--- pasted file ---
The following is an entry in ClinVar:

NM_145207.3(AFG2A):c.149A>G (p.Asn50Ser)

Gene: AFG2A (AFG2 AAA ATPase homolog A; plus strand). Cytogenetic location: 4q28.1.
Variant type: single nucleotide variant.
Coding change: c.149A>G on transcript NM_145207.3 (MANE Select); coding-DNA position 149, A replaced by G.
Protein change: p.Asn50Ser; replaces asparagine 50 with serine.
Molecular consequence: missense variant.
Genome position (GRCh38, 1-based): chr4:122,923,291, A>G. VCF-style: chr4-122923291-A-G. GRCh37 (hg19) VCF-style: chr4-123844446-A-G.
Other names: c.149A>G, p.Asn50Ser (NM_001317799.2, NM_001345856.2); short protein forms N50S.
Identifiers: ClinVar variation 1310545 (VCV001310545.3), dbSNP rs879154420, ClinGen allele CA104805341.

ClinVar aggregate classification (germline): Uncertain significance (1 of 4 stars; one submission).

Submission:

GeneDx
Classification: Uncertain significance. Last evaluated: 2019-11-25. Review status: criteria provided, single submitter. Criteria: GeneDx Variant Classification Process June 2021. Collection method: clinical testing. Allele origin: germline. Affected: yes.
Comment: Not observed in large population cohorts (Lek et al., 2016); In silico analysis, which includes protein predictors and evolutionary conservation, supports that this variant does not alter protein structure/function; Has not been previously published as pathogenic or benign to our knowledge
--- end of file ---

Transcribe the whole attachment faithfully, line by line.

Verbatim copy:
The following is an entry in ClinVar:

NM_145207.3(AFG2A):c.149A>G (p.Asn50Ser)

Gene: AFG2A (AFG2 AAA ATPase homolog A; plus strand). Cytogenetic location: 4q28.1.
Variant type: single nucleotide variant.
Coding change: c.149A>G on transcript NM_145207.3 (MANE Select); coding-DNA position 149, A replaced by G.
Protein change: p.Asn50Ser; replaces asparagine 50 with serine.
Molecular consequence: missense variant.
Genome position (GRCh38, 1-based): chr4:122,923,291, A>G. VCF-style: chr4-122923291-A-G. GRCh37 (hg19) VCF-style: chr4-123844446-A-G.
Other names: c.149A>G, p.Asn50Ser (NM_001317799.2, NM_001345856.2); short protein forms N50S.
Identifiers: ClinVar variation 1310545 (VCV001310545.3), dbSNP rs879154420, ClinGen allele CA104805341.

ClinVar aggregate classification (germline): Uncertain significance (1 of 4 stars; one submission).

Submission:

GeneDx
Classification: Uncertain significance. Last evaluated: 2019-11-25. Review status: criteria provided, single submitter. Criteria: GeneDx Variant Classification Process June 2021. Collection method: clinical testing. Allele origin: germline. Affected: yes.
Comment: Not observed in large population cohorts (Lek et al., 2016); In silico analysis, which includes protein predictors and evolutionary conservation, supports that this variant does not alter protein structure/function; Has not been previously published as pathogenic or benign to our knowledge